1. Not finding help here? Sign up for a free 30min tutor trial with Chegg Tutors
    Dismiss Notice
Dismiss Notice
Join Physics Forums Today!
The friendliest, high quality science and math community on the planet! Everyone who loves science is here!

Non ideal parallel plates (really quick question)

  1. Nov 4, 2006 #1
    I'm writing a report about using numerical techniques to solve a simple parallel plates capacitor problem.

    Would it be proper to say that there is no closed form solution to Lapalces equation when dealing with fringing effects? Isn't this the reason why we use numerical techniques to solve the problem?
     
    Last edited: Nov 4, 2006
  2. jcsd
  3. Nov 4, 2006 #2
    well in an idealized model, you can get closed form solutions for some fringing effects. However, i think it would be fair to say that you can't analytically solve for the fringing effects of any physical capacitor since there would be imperfections in the manufacturing process that would make it impractical, if not impossible, to get an exact solution for the potential even considering only classical electrodynamics.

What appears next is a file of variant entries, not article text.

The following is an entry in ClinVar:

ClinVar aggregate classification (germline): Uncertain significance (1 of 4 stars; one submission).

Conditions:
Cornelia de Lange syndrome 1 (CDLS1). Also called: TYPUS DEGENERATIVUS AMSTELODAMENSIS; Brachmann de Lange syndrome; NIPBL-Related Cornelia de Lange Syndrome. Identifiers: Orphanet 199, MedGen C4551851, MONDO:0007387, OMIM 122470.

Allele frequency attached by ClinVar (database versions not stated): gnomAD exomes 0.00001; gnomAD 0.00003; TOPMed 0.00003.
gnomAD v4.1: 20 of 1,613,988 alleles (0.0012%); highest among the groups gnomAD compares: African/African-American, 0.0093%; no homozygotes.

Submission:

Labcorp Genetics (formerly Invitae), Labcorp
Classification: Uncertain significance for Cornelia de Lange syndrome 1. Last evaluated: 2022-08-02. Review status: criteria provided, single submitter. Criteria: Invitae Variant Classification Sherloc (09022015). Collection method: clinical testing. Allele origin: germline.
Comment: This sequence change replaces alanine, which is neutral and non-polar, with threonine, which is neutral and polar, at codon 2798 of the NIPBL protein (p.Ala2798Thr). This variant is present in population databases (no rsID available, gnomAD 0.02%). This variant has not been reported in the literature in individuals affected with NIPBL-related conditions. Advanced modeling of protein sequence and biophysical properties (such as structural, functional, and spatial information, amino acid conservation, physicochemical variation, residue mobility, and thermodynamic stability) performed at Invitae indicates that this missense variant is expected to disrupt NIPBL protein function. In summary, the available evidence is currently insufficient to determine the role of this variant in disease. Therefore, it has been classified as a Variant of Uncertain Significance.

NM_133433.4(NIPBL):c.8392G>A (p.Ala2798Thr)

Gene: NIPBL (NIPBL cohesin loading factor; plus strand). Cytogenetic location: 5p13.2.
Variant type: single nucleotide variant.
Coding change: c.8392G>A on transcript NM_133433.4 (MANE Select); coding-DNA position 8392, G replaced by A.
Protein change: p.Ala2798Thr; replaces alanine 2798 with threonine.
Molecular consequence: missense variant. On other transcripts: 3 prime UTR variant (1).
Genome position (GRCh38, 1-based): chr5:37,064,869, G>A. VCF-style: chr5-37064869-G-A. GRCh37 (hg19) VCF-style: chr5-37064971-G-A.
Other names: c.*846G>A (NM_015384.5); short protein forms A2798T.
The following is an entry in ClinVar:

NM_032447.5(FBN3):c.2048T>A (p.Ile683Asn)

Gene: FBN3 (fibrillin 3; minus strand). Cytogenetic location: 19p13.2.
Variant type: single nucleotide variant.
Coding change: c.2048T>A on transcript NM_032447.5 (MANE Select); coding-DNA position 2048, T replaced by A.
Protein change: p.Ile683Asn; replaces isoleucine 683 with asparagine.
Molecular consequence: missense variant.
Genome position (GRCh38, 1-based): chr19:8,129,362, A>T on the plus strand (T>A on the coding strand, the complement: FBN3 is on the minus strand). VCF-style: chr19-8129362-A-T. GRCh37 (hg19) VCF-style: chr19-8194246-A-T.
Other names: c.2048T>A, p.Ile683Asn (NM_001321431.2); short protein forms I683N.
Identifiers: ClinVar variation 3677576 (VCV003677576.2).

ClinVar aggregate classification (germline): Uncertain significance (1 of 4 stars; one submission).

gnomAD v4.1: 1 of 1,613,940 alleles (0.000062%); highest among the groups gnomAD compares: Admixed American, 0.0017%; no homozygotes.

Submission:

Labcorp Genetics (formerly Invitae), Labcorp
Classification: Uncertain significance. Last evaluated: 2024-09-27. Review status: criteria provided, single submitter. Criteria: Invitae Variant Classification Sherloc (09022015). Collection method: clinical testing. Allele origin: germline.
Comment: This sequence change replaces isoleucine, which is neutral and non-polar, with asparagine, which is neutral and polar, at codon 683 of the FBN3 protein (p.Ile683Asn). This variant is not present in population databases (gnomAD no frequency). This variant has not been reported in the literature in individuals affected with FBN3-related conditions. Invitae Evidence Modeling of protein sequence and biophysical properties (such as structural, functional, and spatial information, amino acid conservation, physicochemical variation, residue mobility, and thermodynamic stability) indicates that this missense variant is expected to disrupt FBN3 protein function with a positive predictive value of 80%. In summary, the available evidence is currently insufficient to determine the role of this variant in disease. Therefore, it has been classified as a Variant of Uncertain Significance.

4. Nov 5, 2006 #3

    Meir Achuz

    User Avatar
    Science Advisor
    Homework Helper
    Gold Member

    Conformal mapping can be used. I think that Panofsky and Phillips does it.
     
  5. Nov 5, 2006 #4

    So I really shouldn't say that there is no closed form solution. This is just for an introductory emag engineering class, so I don't want to say things I don't know ;)
     
  6. Nov 5, 2006 #5

    Meir Achuz

    User Avatar
    Science Advisor
    Homework Helper
    Gold Member

    Sorry, I was too optomistic. I looked at P & P, and they do not do the fringing case. They just treat simpler cases. I donn't think conformal mapping can do the parallel plate frilnging. Get on with your numerical work.
     
  7. Nov 5, 2006 #6
    hehe, ok man.

    Well I got that part done at least. Thanks for checking around.
     
Know someone interested in this topic? Share this thread via Reddit, Google+, Twitter, or Facebook

Have something to add?



Similar Discussions: Non ideal parallel plates (really quick question)
  1. Parallell plates (Replies: 2)

Loading...